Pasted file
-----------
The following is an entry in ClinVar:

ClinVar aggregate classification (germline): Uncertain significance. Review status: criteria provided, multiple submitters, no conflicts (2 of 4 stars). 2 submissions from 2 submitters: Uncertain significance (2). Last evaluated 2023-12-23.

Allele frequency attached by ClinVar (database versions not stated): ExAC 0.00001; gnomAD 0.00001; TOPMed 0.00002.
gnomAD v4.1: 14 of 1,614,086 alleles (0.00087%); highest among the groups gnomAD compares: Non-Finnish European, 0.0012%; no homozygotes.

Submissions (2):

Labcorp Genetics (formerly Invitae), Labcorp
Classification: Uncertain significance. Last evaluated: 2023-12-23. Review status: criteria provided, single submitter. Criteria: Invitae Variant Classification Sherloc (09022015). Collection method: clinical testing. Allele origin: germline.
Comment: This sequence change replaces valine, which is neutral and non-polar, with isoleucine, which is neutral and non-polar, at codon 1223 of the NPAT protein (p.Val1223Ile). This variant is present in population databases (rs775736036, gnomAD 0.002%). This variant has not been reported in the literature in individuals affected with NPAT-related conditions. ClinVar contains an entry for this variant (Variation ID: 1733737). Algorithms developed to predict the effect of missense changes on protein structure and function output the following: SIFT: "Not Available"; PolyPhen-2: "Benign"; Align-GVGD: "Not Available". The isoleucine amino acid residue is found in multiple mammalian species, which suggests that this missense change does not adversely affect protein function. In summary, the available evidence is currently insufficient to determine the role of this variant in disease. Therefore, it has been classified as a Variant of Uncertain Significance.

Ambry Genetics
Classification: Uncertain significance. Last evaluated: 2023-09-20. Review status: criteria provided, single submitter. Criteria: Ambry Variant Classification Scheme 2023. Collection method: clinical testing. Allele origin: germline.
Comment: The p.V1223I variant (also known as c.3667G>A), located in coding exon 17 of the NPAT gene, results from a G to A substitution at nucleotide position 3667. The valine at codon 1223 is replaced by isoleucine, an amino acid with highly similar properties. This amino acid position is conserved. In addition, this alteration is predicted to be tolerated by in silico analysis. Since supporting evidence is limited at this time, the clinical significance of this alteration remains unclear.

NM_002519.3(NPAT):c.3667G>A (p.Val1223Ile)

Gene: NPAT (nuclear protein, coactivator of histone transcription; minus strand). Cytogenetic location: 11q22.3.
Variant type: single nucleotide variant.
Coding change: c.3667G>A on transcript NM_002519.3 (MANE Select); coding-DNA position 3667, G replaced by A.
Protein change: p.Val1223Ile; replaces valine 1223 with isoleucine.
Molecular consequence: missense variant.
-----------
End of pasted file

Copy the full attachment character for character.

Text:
The following is an entry in ClinVar:

ClinVar aggregate classification (germline): Uncertain significance. Review status: criteria provided, multiple submitters, no conflicts (2 of 4 stars). 2 submissions from 2 submitters: Uncertain significance (2). Last evaluated 2023-12-23.

Allele frequency attached by ClinVar (database versions not stated): ExAC 0.00001; gnomAD 0.00001; TOPMed 0.00002.
gnomAD v4.1: 14 of 1,614,086 alleles (0.00087%); highest among the groups gnomAD compares: Non-Finnish European, 0.0012%; no homozygotes.

Submissions (2):

Labcorp Genetics (formerly Invitae), Labcorp
Classification: Uncertain significance. Last evaluated: 2023-12-23. Review status: criteria provided, single submitter. Criteria: Invitae Variant Classification Sherloc (09022015). Collection method: clinical testing. Allele origin: germline.
Comment: This sequence change replaces valine, which is neutral and non-polar, with isoleucine, which is neutral and non-polar, at codon 1223 of the NPAT protein (p.Val1223Ile). This variant is present in population databases (rs775736036, gnomAD 0.002%). This variant has not been reported in the literature in individuals affected with NPAT-related conditions. ClinVar contains an entry for this variant (Variation ID: 1733737). Algorithms developed to predict the effect of missense changes on protein structure and function output the following: SIFT: "Not Available"; PolyPhen-2: "Benign"; Align-GVGD: "Not Available". The isoleucine amino acid residue is found in multiple mammalian species, which suggests that this missense change does not adversely affect protein function. In summary, the available evidence is currently insufficient to determine the role of this variant in disease. Therefore, it has been classified as a Variant of Uncertain Significance.

Ambry Genetics
Classification: Uncertain significance. Last evaluated: 2023-09-20. Review status: criteria provided, single submitter. Criteria: Ambry Variant Classification Scheme 2023. Collection method: clinical testing. Allele origin: germline.
Comment: The p.V1223I variant (also known as c.3667G>A), located in coding exon 17 of the NPAT gene, results from a G to A substitution at nucleotide position 3667. The valine at codon 1223 is replaced by isoleucine, an amino acid with highly similar properties. This amino acid position is conserved. In addition, this alteration is predicted to be tolerated by in silico analysis. Since supporting evidence is limited at this time, the clinical significance of this alteration remains unclear.

NM_002519.3(NPAT):c.3667G>A (p.Val1223Ile)

Gene: NPAT (nuclear protein, coactivator of histone transcription; minus strand). Cytogenetic location: 11q22.3.
Variant type: single nucleotide variant.
Coding change: c.3667G>A on transcript NM_002519.3 (MANE Select); coding-DNA position 3667, G replaced by A.
Protein change: p.Val1223Ile; replaces valine 1223 with isoleucine.
Molecular consequence: missense variant.